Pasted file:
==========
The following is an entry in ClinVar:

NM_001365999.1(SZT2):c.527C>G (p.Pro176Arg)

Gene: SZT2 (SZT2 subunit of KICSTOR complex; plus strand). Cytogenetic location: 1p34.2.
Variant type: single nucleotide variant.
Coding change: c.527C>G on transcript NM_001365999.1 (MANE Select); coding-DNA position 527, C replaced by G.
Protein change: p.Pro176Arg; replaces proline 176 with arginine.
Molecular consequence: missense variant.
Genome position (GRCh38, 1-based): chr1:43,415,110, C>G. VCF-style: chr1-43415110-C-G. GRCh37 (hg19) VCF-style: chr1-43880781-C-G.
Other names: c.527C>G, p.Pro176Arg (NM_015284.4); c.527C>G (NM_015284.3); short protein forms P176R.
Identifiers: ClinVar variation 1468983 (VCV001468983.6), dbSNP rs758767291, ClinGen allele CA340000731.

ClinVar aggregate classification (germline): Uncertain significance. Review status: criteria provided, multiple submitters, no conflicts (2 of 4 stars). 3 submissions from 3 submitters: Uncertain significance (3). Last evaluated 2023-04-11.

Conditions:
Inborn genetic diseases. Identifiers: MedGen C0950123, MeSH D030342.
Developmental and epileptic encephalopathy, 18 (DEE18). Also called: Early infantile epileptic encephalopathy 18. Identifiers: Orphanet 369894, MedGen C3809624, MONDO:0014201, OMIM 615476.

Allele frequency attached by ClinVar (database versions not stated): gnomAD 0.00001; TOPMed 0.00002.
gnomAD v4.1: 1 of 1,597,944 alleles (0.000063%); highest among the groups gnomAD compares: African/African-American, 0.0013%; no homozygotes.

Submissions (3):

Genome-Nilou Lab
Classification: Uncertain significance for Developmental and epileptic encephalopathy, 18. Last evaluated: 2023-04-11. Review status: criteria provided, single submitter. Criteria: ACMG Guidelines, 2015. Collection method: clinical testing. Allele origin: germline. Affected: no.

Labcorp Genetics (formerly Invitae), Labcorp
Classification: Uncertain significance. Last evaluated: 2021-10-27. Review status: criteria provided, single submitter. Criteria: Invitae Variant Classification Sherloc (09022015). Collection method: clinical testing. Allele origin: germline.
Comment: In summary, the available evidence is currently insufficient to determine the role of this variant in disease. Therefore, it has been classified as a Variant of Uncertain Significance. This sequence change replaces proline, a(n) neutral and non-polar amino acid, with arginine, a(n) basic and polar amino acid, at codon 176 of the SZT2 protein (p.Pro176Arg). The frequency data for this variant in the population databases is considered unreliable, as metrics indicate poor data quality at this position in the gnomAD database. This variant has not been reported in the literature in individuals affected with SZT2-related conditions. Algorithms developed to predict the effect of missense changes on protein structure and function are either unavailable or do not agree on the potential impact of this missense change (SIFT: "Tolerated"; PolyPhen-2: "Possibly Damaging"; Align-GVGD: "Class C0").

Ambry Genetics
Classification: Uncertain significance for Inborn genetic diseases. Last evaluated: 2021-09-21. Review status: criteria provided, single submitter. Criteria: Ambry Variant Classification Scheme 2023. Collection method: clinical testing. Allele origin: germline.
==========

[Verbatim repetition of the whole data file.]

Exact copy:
The following is an entry in ClinVar:

NM_001365999.1(SZT2):c.527C>G (p.Pro176Arg)

Gene: SZT2 (SZT2 subunit of KICSTOR complex; plus strand). Cytogenetic location: 1p34.2.
Variant type: single nucleotide variant.
Coding change: c.527C>G on transcript NM_001365999.1 (MANE Select); coding-DNA position 527, C replaced by G.
Protein change: p.Pro176Arg; replaces proline 176 with arginine.
Molecular consequence: missense variant.
Genome position (GRCh38, 1-based): chr1:43,415,110, C>G. VCF-style: chr1-43415110-C-G. GRCh37 (hg19) VCF-style: chr1-43880781-C-G.
Other names: c.527C>G, p.Pro176Arg (NM_015284.4); c.527C>G (NM_015284.3); short protein forms P176R.
Identifiers: ClinVar variation 1468983 (VCV001468983.6), dbSNP rs758767291, ClinGen allele CA340000731.

ClinVar aggregate classification (germline): Uncertain significance. Review status: criteria provided, multiple submitters, no conflicts (2 of 4 stars). 3 submissions from 3 submitters: Uncertain significance (3). Last evaluated 2023-04-11.

Conditions:
Inborn genetic diseases. Identifiers: MedGen C0950123, MeSH D030342.
Developmental and epileptic encephalopathy, 18 (DEE18). Also called: Early infantile epileptic encephalopathy 18. Identifiers: Orphanet 369894, MedGen C3809624, MONDO:0014201, OMIM 615476.

Allele frequency attached by ClinVar (database versions not stated): gnomAD 0.00001; TOPMed 0.00002.
gnomAD v4.1: 1 of 1,597,944 alleles (0.000063%); highest among the groups gnomAD compares: African/African-American, 0.0013%; no homozygotes.

Submissions (3):

Genome-Nilou Lab
Classification: Uncertain significance for Developmental and epileptic encephalopathy, 18. Last evaluated: 2023-04-11. Review status: criteria provided, single submitter. Criteria: ACMG Guidelines, 2015. Collection method: clinical testing. Allele origin: germline. Affected: no.

Labcorp Genetics (formerly Invitae), Labcorp
Classification: Uncertain significance. Last evaluated: 2021-10-27. Review status: criteria provided, single submitter. Criteria: Invitae Variant Classification Sherloc (09022015). Collection method: clinical testing. Allele origin: germline.
Comment: In summary, the available evidence is currently insufficient to determine the role of this variant in disease. Therefore, it has been classified as a Variant of Uncertain Significance. This sequence change replaces proline, a(n) neutral and non-polar amino acid, with arginine, a(n) basic and polar amino acid, at codon 176 of the SZT2 protein (p.Pro176Arg). The frequency data for this variant in the population databases is considered unreliable, as metrics indicate poor data quality at this position in the gnomAD database. This variant has not been reported in the literature in individuals affected with SZT2-related conditions. Algorithms developed to predict the effect of missense changes on protein structure and function are either unavailable or do not agree on the potential impact of this missense change (SIFT: "Tolerated"; PolyPhen-2: "Possibly Damaging"; Align-GVGD: "Class C0").

Ambry Genetics
Classification: Uncertain significance for Inborn genetic diseases. Last evaluated: 2021-09-21. Review status: criteria provided, single submitter. Criteria: Ambry Variant Classification Scheme 2023. Collection method: clinical testing. Allele origin: germline.